Womhoops Guru

Mel Greenberg covered college and professional women’s basketball for the Philadelphia Inquirer, where he worked for 40 plus years. Greenberg pioneered national coverage of the game, including the original Top 25 women's college poll. His knowledge has earned him nicknames such as "The Guru" and "The Godfather," as well as induction into the Women's Basketball Hall of Fame in 2007.

Thursday, October 19, 2006

Penn State Media Day: Will "Worst Ever" Become A Thing of the Past???

By Mel Greenberg

STATE COLLEGE, Pa. _
The Penn State women’s basketball team is unable to do anything involving coach Rene Portland’s ongoing legal battles concerning a former player who claims she was forced off the squad by Portland two seasons ago.

But they can something about the competitive stigma they placed upon themselves last season when they finished 13-16 for the worst record in Portland’s 26 seasons with the program and the worst overall involving a significant number of games.

The other losing seasons were 2-3 in 1967 and 3-5 in 1973.

“Being the worst team in Lady Lion history has motivated us,” said sophomore guard Brianne O’Rourke, a native of Pittsburgh, during Wednesday’s media day. “It has made us hungrier. We want to get this team back to the highest level.”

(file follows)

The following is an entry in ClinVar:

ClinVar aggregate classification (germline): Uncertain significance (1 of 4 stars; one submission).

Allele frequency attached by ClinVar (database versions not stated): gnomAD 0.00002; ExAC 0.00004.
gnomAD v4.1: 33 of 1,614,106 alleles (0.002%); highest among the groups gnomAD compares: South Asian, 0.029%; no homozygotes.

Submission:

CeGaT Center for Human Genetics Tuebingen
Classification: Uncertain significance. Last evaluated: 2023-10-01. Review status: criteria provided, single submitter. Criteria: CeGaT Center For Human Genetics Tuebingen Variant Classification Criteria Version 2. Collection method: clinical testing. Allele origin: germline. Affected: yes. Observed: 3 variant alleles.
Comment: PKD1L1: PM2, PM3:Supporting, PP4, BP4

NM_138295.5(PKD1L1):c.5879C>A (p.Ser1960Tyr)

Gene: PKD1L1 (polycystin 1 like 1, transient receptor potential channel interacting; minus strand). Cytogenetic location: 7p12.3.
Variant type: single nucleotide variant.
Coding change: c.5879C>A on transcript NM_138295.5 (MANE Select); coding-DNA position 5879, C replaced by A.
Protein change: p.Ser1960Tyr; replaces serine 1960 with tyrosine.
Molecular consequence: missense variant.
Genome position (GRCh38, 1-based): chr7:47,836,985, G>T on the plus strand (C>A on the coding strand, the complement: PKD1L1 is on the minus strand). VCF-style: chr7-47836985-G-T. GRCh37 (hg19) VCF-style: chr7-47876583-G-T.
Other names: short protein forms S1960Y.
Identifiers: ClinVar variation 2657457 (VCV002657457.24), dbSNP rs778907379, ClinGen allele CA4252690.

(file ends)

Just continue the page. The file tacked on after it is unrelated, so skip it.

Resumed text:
The basketball speak in the Bryce Jordan Center actually began with a short round of dodge ball.

An announcement was made before Portland’s session with the media began that the discussion would be limited to talk about the team’s season ahead.

That was followed by a question from a reporter asking Portland to elaborate on a comment she had made to USA Today at the close of last season. The question noted she had said she might have underestimated the negative impact the off court events had on the young squad.

Portland, a native of Broomall, Pa., outside Philadelphia, and a former star on Immaculata’s national powerhouse in the early 1970s, refused to be drawn into the discussion.

“I think I made it very clear that the ground rules of this press conference are this season coming up,” Portland said, unruffled. “Honestly, because of the litigation that we are involved in right now, I am not in a position to discuss anything that you would want to discuss in that area, so let’s get to the ground rules. We are talking about this season.”

And that’s the way that element of the season ahead will exist until at least May, barring a settlement, when former player Jennifer Harris’ federal lawsuit is scheduled to come to trial.

Harris transferred to James Madison after the 2005 season and is now eligible to play after sitting out a year under NCAA rules.

It was the day after the annual season outlook with the media here last year that news first broke that Harris was filing a complaint against Portland. She claimed the longtime Penn State coach forced her off the team because she thought Harris was a lesbian.

Portland responded that Harris’ dismissal involved her “work ethic” and not because of any sexual proclivity.

Harris’ lawyers in December filed a discrimination suit with the National Center for Lesbian Rights.